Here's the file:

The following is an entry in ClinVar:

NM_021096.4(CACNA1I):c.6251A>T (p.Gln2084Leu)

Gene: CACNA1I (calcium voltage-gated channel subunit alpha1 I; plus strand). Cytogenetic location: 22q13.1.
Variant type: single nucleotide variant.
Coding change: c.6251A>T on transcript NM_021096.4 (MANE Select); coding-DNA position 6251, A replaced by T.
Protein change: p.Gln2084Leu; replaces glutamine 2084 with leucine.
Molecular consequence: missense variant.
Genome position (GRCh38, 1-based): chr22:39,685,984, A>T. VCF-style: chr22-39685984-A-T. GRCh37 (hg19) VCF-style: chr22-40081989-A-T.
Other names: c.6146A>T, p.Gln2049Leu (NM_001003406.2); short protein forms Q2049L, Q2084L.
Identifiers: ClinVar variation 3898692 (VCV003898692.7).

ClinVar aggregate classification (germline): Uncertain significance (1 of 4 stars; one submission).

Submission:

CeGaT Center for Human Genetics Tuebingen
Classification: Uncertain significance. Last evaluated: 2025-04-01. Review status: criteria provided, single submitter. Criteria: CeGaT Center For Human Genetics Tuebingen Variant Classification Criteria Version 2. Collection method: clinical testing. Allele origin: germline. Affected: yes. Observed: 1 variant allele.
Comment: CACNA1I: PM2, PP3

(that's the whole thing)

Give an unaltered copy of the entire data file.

The following is an entry in ClinVar:

NM_021096.4(CACNA1I):c.6251A>T (p.Gln2084Leu)

Gene: CACNA1I (calcium voltage-gated channel subunit alpha1 I; plus strand). Cytogenetic location: 22q13.1.
Variant type: single nucleotide variant.
Coding change: c.6251A>T on transcript NM_021096.4 (MANE Select); coding-DNA position 6251, A replaced by T.
Protein change: p.Gln2084Leu; replaces glutamine 2084 with leucine.
Molecular consequence: missense variant.
Genome position (GRCh38, 1-based): chr22:39,685,984, A>T. VCF-style: chr22-39685984-A-T. GRCh37 (hg19) VCF-style: chr22-40081989-A-T.
Other names: c.6146A>T, p.Gln2049Leu (NM_001003406.2); short protein forms Q2049L, Q2084L.
Identifiers: ClinVar variation 3898692 (VCV003898692.7).

ClinVar aggregate classification (germline): Uncertain significance (1 of 4 stars; one submission).

Submission:

CeGaT Center for Human Genetics Tuebingen
Classification: Uncertain significance. Last evaluated: 2025-04-01. Review status: criteria provided, single submitter. Criteria: CeGaT Center For Human Genetics Tuebingen Variant Classification Criteria Version 2. Collection method: clinical testing. Allele origin: germline. Affected: yes. Observed: 1 variant allele.
Comment: CACNA1I: PM2, PP3